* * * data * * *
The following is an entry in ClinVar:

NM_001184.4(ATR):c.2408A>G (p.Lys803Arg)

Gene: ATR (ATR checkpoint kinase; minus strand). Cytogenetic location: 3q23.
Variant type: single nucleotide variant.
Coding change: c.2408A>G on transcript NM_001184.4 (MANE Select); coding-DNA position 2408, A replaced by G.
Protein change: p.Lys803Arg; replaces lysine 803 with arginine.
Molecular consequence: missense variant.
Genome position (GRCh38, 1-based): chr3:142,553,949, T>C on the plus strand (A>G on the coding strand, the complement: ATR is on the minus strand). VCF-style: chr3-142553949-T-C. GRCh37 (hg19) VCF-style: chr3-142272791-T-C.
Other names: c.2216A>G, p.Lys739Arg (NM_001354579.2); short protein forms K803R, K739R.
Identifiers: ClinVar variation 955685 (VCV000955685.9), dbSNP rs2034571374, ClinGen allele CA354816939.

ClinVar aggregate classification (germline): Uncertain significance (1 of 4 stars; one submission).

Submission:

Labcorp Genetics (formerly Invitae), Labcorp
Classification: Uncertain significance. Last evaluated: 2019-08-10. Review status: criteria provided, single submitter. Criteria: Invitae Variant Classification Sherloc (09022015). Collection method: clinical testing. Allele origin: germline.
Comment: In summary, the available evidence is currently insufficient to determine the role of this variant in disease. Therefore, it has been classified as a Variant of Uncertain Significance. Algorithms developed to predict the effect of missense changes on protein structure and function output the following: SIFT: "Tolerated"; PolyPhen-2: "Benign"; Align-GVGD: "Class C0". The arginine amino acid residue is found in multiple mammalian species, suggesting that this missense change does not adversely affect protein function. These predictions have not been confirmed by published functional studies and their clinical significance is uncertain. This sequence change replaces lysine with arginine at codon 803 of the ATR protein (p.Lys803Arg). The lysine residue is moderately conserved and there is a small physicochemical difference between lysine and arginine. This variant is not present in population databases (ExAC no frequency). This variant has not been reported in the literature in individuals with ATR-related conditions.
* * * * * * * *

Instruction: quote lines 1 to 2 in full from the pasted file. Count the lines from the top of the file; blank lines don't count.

The following is an entry in ClinVar:

NM_001184.4(ATR):c.2408A>G (p.Lys803Arg)